I just listened to this story in 2 Kings (4:38, 42-44).
And Elisha came again to Gilgal: and there was a dearth in the land; . . .
And there came a man from Baalshalisha, and brought the man of God bread of the firstfruits, twenty loaves of barley, and full ears of corn in the husk thereof.
And [Elisha] said, "Give unto the people, that they may eat."
And his servitor said, "What, should I set this before an hundred men?"
He said again, "Give the people, that they may eat: for thus saith the Lord, They shall eat, and shall leave thereof."
So he set it before them, and they did eat, and left thereof, according to the word of the Lord.
Someone gives the prophet a small number of barley loaves to feed a large number of people. The prophet's servant expresses incredulity, but the prophet insists. The people eat, and miraculously it is enough and to spare. Compare this to the feeding of the 5,000, the only miracle apart from the Resurrection to appear in all four Gospels (John 6:5-13, Mark 6:35-44, Luke 9:12-17, Matt. 14:15-21).
Although the four accounts of the miracle are very similar, there are two ways in which the Fourth Gospel's version more closely echoes the story of Elisha.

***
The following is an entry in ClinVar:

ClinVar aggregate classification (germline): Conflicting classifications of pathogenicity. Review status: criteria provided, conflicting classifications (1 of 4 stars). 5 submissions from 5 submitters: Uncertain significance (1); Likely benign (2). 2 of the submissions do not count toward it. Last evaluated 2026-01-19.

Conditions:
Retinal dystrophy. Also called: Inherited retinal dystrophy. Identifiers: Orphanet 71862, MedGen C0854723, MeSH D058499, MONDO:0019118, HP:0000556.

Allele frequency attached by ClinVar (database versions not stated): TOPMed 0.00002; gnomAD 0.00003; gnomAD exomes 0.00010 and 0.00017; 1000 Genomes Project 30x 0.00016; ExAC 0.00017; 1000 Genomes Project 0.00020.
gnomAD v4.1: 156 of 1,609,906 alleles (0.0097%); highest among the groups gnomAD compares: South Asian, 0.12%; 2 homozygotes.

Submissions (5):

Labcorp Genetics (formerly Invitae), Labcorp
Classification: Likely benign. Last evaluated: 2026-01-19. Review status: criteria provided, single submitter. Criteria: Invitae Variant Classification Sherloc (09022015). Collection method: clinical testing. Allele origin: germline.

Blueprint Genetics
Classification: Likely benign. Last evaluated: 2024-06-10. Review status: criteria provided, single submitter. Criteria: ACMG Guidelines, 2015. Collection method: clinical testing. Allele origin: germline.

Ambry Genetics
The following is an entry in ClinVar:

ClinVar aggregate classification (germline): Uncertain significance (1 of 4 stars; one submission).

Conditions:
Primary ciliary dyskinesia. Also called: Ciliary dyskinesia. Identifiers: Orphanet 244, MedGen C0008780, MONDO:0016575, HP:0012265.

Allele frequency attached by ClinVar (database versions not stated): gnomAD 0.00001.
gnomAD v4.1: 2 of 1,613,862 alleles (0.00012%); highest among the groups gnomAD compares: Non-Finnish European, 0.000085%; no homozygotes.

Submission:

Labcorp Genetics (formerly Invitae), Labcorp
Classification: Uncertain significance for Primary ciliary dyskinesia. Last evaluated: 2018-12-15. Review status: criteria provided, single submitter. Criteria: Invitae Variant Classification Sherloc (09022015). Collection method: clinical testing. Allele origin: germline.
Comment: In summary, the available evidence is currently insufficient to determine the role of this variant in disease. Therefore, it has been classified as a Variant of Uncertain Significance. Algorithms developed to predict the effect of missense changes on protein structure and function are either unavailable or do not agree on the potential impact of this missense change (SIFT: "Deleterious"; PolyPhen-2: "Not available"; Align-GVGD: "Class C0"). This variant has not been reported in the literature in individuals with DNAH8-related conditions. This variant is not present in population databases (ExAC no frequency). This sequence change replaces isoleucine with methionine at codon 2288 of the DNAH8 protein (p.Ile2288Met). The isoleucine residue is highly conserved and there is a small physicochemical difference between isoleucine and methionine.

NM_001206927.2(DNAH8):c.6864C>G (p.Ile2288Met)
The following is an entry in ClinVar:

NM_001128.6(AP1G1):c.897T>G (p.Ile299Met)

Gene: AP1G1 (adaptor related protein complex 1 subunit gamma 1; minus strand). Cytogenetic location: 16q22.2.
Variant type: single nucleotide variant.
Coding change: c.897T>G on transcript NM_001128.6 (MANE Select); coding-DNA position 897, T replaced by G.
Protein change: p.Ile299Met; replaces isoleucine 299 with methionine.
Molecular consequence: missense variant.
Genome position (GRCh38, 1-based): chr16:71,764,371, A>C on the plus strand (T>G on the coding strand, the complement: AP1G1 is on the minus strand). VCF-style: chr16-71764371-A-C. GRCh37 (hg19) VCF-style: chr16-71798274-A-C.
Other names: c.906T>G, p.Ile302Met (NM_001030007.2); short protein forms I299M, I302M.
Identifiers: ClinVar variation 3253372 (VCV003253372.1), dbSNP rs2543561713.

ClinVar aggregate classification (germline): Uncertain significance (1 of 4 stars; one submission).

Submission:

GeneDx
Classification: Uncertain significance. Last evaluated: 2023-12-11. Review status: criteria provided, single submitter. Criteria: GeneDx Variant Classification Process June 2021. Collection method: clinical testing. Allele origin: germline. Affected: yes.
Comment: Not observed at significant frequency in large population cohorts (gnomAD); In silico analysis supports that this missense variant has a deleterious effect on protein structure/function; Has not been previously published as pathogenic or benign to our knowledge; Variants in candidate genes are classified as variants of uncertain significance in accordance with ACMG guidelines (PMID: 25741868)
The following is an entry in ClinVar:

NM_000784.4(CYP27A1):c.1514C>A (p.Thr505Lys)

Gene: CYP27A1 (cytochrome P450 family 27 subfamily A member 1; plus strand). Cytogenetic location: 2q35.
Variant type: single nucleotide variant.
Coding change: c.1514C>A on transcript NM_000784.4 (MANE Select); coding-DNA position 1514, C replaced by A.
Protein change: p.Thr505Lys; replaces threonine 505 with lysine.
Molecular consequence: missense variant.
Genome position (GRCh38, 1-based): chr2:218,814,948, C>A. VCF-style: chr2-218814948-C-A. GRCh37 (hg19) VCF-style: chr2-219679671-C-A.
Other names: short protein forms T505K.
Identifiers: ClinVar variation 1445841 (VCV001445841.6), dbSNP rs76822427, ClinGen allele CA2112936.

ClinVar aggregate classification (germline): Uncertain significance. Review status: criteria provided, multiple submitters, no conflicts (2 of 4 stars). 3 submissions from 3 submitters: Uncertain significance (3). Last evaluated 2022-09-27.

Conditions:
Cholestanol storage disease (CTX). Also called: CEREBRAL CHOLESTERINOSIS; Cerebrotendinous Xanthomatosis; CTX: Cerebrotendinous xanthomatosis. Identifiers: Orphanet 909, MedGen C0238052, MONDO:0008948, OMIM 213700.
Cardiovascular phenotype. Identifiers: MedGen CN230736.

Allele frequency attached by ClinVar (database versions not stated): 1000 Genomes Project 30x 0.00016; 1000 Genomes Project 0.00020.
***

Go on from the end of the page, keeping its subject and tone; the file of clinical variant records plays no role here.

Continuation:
First, Elisha's bread was provided by a single person, "a man from Baalshalisha"; and this man offered it unsolicited, without being asked by the prophet. In all three Synoptics, the bread and fish are provided by the disciples collectively; and in Matthew and Mark, Jesus directly asks them to do so. In John, though, the food is volunteered by a single person, as in the Elisha story.
One of his disciples, Andrew, Simon Peter's brother, saith unto him, "There is a lad here, which hath five barley loaves, and two small fishes: but what are they among so many?" (John 6:8-9).
Luke's account may contain a subtle reference to Jesus' feeding 50 times as many people as Elisha. Before feeding the multitude, "he said to his disciples, 'Make them sit down by fifties in a company'" (Luke 9:14). Elisha fed 100 people, but Jesus fed 100 companies of people.